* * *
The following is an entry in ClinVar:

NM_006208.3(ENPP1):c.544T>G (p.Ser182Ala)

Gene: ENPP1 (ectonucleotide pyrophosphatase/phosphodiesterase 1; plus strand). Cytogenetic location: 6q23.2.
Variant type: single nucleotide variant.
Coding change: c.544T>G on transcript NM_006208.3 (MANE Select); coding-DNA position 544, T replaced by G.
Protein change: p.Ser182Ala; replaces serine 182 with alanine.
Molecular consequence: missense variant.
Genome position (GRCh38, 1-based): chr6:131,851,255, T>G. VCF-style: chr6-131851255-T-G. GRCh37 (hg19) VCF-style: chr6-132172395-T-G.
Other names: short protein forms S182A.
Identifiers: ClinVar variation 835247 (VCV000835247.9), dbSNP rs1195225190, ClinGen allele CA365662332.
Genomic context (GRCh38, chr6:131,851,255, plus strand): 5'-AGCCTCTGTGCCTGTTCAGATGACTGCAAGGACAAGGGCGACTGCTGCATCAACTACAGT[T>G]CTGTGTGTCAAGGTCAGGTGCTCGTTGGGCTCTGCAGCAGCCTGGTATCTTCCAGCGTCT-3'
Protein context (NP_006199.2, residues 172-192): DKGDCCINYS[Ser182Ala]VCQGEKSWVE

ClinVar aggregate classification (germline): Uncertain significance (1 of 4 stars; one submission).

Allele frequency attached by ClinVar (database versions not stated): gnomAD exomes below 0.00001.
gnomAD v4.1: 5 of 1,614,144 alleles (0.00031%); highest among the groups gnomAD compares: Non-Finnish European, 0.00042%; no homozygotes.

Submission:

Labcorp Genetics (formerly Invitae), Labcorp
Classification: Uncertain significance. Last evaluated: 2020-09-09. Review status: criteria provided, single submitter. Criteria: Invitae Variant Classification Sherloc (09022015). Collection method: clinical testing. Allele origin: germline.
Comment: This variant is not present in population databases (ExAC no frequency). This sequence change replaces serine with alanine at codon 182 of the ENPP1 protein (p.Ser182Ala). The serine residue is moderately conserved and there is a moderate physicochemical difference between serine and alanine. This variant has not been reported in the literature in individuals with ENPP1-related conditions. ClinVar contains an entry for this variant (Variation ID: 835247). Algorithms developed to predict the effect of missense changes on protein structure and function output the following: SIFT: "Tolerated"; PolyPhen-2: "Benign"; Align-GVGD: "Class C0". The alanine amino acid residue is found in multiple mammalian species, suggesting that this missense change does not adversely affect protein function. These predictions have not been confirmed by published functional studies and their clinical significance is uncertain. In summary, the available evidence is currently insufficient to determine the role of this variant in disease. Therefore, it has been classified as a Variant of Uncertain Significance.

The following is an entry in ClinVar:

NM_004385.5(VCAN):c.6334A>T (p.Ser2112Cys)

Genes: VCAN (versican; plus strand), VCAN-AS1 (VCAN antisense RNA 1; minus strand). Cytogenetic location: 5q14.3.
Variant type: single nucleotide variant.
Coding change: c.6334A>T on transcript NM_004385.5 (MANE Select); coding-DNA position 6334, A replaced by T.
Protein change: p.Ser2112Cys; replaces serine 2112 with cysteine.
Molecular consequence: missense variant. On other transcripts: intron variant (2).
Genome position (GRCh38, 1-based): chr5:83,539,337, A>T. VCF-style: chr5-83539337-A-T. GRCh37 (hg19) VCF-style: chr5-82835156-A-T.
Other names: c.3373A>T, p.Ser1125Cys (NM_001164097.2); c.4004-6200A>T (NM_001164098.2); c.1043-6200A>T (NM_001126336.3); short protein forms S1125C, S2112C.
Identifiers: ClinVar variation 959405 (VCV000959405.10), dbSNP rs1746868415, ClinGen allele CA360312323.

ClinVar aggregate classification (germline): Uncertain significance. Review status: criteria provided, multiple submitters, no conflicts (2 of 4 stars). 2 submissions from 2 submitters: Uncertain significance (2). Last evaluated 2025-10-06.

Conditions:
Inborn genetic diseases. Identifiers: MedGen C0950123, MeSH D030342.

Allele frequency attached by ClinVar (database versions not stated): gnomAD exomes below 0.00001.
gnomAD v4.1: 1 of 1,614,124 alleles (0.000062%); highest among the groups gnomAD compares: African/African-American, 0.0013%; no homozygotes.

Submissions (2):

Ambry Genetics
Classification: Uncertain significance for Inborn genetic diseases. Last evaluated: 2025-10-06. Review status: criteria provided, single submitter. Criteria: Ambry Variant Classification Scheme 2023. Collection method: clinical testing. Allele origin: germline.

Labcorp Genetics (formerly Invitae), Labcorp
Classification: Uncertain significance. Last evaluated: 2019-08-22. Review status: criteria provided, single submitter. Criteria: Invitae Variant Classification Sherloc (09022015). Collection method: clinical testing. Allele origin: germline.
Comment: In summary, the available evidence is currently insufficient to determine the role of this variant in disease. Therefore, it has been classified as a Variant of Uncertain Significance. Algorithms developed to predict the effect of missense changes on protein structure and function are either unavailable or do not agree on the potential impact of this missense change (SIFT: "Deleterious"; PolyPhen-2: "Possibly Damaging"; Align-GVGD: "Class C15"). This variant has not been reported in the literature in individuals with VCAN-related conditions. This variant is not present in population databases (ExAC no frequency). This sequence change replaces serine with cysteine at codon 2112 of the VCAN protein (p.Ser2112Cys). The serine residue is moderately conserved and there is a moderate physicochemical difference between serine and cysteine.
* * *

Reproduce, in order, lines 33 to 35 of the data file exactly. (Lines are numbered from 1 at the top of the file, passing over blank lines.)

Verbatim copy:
Allele frequency attached by ClinVar (database versions not stated): gnomAD exomes below 0.00001.
gnomAD v4.1: 1 of 1,614,124 alleles (0.000062%); highest among the groups gnomAD compares: African/African-American, 0.0013%; no homozygotes.

Submissions (2):